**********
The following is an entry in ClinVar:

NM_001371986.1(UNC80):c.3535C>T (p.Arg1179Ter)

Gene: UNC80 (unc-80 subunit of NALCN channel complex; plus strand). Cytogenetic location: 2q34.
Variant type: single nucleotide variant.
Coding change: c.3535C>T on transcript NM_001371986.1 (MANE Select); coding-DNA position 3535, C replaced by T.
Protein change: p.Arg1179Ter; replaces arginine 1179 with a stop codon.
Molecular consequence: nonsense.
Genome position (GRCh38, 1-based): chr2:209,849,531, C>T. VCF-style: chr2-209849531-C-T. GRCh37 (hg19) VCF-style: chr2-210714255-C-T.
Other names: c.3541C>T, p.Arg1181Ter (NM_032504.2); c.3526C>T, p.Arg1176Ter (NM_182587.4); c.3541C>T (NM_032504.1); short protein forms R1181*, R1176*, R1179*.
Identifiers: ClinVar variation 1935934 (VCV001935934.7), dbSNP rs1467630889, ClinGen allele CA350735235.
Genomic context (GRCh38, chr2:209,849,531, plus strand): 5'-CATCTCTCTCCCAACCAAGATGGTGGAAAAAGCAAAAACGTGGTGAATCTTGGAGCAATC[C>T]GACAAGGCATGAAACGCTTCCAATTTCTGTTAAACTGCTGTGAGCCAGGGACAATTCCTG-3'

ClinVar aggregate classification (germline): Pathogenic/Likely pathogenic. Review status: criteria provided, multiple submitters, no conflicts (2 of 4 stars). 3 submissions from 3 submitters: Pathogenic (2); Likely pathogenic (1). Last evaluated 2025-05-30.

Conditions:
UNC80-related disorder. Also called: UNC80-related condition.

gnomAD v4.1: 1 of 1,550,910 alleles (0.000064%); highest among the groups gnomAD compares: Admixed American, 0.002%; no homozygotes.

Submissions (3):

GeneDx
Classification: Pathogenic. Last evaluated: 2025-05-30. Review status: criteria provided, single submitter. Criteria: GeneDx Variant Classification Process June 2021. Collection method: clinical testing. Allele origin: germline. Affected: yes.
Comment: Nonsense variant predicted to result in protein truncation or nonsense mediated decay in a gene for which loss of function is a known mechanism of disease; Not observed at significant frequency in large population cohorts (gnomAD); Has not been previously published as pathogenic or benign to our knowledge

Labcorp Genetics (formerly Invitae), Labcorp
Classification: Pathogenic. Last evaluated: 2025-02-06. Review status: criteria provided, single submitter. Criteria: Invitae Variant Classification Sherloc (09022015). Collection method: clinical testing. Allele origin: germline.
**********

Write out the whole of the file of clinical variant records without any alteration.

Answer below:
The following is an entry in ClinVar:

NM_001371986.1(UNC80):c.3535C>T (p.Arg1179Ter)

Gene: UNC80 (unc-80 subunit of NALCN channel complex; plus strand). Cytogenetic location: 2q34.
Variant type: single nucleotide variant.
Coding change: c.3535C>T on transcript NM_001371986.1 (MANE Select); coding-DNA position 3535, C replaced by T.
Protein change: p.Arg1179Ter; replaces arginine 1179 with a stop codon.
Molecular consequence: nonsense.
Genome position (GRCh38, 1-based): chr2:209,849,531, C>T. VCF-style: chr2-209849531-C-T. GRCh37 (hg19) VCF-style: chr2-210714255-C-T.
Other names: c.3541C>T, p.Arg1181Ter (NM_032504.2); c.3526C>T, p.Arg1176Ter (NM_182587.4); c.3541C>T (NM_032504.1); short protein forms R1181*, R1176*, R1179*.
Identifiers: ClinVar variation 1935934 (VCV001935934.7), dbSNP rs1467630889, ClinGen allele CA350735235.
Genomic context (GRCh38, chr2:209,849,531, plus strand): 5'-CATCTCTCTCCCAACCAAGATGGTGGAAAAAGCAAAAACGTGGTGAATCTTGGAGCAATC[C>T]GACAAGGCATGAAACGCTTCCAATTTCTGTTAAACTGCTGTGAGCCAGGGACAATTCCTG-3'

ClinVar aggregate classification (germline): Pathogenic/Likely pathogenic. Review status: criteria provided, multiple submitters, no conflicts (2 of 4 stars). 3 submissions from 3 submitters: Pathogenic (2); Likely pathogenic (1). Last evaluated 2025-05-30.

Conditions:
UNC80-related disorder. Also called: UNC80-related condition.

gnomAD v4.1: 1 of 1,550,910 alleles (0.000064%); highest among the groups gnomAD compares: Admixed American, 0.002%; no homozygotes.

Submissions (3):

GeneDx
Classification: Pathogenic. Last evaluated: 2025-05-30. Review status: criteria provided, single submitter. Criteria: GeneDx Variant Classification Process June 2021. Collection method: clinical testing. Allele origin: germline. Affected: yes.
Comment: Nonsense variant predicted to result in protein truncation or nonsense mediated decay in a gene for which loss of function is a known mechanism of disease; Not observed at significant frequency in large population cohorts (gnomAD); Has not been previously published as pathogenic or benign to our knowledge

Labcorp Genetics (formerly Invitae), Labcorp
Classification: Pathogenic. Last evaluated: 2025-02-06. Review status: criteria provided, single submitter. Criteria: Invitae Variant Classification Sherloc (09022015). Collection method: clinical testing. Allele origin: germline.